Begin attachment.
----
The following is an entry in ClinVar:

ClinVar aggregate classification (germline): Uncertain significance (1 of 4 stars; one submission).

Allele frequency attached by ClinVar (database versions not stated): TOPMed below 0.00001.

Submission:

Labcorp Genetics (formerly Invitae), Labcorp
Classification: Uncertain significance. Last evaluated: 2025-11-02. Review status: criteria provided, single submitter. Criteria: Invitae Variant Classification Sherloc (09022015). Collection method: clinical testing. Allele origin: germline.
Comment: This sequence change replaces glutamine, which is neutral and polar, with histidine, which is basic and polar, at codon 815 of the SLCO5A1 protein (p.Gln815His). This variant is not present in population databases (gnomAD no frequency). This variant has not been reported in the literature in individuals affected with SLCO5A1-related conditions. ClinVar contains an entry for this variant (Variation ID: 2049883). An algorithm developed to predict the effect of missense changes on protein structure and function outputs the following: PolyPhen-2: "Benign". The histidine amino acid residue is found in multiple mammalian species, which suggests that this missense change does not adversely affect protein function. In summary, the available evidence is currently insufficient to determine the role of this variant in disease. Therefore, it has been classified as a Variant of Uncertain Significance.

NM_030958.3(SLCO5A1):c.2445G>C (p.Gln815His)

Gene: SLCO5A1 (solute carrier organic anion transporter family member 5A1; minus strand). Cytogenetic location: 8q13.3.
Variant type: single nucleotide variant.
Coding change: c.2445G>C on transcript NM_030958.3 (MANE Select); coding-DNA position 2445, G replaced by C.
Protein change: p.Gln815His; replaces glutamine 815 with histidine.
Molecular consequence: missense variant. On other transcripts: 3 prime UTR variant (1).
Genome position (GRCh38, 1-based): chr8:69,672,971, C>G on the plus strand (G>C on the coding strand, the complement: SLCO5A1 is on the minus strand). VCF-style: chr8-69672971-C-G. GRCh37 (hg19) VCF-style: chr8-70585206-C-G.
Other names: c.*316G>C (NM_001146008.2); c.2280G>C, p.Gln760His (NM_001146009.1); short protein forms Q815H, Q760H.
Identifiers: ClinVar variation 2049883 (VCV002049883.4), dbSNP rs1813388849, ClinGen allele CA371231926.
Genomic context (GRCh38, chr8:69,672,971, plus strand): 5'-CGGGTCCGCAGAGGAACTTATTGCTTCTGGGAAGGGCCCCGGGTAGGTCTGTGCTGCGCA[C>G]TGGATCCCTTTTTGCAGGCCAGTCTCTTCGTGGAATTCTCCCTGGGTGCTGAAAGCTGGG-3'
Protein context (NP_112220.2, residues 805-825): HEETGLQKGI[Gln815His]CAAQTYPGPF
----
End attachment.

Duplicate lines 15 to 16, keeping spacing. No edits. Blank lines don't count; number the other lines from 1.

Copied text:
Other names: c.*316G>C (NM_001146008.2); c.2280G>C, p.Gln760His (NM_001146009.1); short protein forms Q815H, Q760H.
Identifiers: ClinVar variation 2049883 (VCV002049883.4), dbSNP rs1813388849, ClinGen allele CA371231926.